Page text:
With Anish Kapoor buying the exclusive rights to the Vantablack pigment last year, and Richard Nicoll recently being commemorated with his very own Pantone shade of blue, it’s a reminder of the significance of colour.
On 1 March, Waddington Custot will host Colour is, a new exhibition looking at the wide-ranging investigations of colour from the 20th Century to present day. The relationship between colour theory and art over the last hundred years has been complex, varied, and often contradictory. Here’s what we found out from the show.
In 1963, Josef Albers published his landmark text – The Interaction of Colour. His theories were based on decades of teaching at legendary institutions, including the Bauhaus and Black Mountain College, believing that in order to make art of any type, his students (including Eva Hesse and Robert Rauschenberg) needed to understand the nature of colour.
Prolific in nature – an accomplished designer, photography, printmaker and photographer, alongside being a theorist and artist – Albers’ most famous works are the Homage to the Square series, in which he used disciplined compositional structure to examine colour relationships and visual perception.
Colour Is Material
Early work by the American artist Frank Stella pursues Albers’ ideas of ‘pure’ colour. In resistance to the expressive use of paint by those associated with Abstract Expressionism, Stella perceived paintings as “a flat surface with paint on it – nothing more.”
Stella’s smooth use of industrial house paint in his early work, kept “as good as it was in the can”. The non-representational stripes and patterns were a catalyst for Minimalism – the element of simple, bold colour worked in tandem with shape and composition in order to create the artwork.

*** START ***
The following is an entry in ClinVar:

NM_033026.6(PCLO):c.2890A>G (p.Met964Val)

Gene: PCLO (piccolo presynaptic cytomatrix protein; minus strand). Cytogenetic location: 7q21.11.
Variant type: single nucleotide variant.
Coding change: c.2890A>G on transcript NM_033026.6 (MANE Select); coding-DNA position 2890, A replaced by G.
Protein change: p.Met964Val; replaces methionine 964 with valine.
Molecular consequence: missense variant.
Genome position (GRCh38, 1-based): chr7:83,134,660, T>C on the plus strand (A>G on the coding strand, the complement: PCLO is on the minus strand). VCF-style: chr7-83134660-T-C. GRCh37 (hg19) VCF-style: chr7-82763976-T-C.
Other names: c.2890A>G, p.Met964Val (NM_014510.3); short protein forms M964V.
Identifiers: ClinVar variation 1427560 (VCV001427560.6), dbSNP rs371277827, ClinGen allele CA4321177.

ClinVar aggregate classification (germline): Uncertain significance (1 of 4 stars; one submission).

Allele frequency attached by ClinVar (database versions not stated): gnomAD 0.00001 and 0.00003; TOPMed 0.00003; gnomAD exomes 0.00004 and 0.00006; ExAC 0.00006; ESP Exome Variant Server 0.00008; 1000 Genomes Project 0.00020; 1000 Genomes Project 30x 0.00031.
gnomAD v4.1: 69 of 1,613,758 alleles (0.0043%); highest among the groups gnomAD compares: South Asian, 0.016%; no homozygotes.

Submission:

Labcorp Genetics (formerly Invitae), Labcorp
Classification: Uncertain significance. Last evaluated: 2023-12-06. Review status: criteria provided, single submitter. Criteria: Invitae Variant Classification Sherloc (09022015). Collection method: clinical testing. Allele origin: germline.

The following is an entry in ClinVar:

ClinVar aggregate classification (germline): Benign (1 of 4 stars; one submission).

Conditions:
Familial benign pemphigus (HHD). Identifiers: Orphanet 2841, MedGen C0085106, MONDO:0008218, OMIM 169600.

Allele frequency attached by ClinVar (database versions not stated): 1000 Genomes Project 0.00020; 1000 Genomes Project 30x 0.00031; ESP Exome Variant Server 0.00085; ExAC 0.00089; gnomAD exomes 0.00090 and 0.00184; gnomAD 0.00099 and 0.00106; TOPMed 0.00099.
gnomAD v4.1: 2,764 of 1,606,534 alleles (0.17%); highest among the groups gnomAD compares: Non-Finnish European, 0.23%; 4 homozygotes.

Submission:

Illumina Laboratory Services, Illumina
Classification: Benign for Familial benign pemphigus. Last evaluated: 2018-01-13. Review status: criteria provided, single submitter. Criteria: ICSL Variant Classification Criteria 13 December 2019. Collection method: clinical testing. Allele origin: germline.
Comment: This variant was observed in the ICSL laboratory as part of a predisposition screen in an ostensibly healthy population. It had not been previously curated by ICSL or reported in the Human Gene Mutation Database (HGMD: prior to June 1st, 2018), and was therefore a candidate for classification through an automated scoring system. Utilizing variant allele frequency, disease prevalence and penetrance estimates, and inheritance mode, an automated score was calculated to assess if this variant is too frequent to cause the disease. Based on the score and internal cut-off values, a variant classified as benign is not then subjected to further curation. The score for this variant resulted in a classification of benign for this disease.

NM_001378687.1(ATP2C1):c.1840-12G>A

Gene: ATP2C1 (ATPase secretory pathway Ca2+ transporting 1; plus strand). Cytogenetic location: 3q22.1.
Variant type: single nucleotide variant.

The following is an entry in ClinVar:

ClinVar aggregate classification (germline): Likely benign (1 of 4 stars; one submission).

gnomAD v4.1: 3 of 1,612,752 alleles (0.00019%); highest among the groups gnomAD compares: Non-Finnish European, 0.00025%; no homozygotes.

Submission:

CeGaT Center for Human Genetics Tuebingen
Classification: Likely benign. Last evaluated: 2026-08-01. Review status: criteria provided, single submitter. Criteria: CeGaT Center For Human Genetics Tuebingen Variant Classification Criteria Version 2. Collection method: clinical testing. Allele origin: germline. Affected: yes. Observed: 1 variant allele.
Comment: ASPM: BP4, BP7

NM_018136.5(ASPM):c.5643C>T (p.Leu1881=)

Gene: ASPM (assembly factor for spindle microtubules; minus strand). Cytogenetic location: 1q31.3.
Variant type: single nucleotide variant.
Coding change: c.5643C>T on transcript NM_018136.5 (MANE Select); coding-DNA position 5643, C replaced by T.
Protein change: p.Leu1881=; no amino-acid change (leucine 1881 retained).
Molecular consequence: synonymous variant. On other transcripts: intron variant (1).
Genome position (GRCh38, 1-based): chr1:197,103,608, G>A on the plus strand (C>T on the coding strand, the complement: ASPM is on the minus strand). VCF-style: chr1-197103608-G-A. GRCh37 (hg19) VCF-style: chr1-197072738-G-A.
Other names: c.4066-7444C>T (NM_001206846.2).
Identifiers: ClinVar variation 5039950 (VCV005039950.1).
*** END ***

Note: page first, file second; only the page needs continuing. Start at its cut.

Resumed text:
Colour Needed Liberating
Brazilian artist Hélio Oiticica’s unique and radical oeuvre was highly significant in the development of contemporary art. Oiticaca uncompromising desire to liberate colour from flat, two-dimensional planes occupied his career. In his 1960 theoretical text Colour, Time and Structure, he referred to colour as “a supreme order similar to the supreme order of architectural spaces.”
V6 Spatial Relief, Red (V6 Relevo especial, vermêlho) (1959/1999) has been composed as a folded construction, designed to hang in space, and enabling the viewer to experience colour and light from every angle.
Colour Is Spiritual
Beirut-born artist Etel Adnan, who recently had her first public UK solo show at the age of 91, is typically associated with colour field painting. Adnan works directly from the paint tube, applying pure planes of colour in order to convey the immediacy of beauty around her. Her work also references specific and significant places and landscapes, like her encounter with the landscape of Mount Tamalpais after moving to Sausalito in 1970.
Spirituality and colour are intertwined for Adnan, who’s also an accomplished poet, citing colour as the meaning for energy and inspiration; “My spirit is anguished by colour. Colour is the sign of the existence of life. I feel like believing, being in a state of pure belief, of affirmation. I exist because I see colours.”
Actually, What Is Colour?
The exhibition text, titled Colour…, is an ongoing project by the artist and writer David Batchelor – whose work also features in the show. The text cites divergent statements from a multitude of well-known artists. Matisse may have said that “colour exists in itself”, whereas Kandinsky believed that “colour cannot stand alone”. Clive Bell held that “colour becomes significant only when it is used as an attribute of form”, however decades later Carlos Cruz-Diez stated that “it is an autonomous event that does not require form.”
Main image: Hélio Oiticica, V6 Spatial Relief, Red, (V6 Relevo especial, vermêlho), 1959-1991, painted wood, 38.75 x 30.75 x 4 in, 98.4 x 78.1 x 10.2 cm, courtesy of Waddington Custot (1)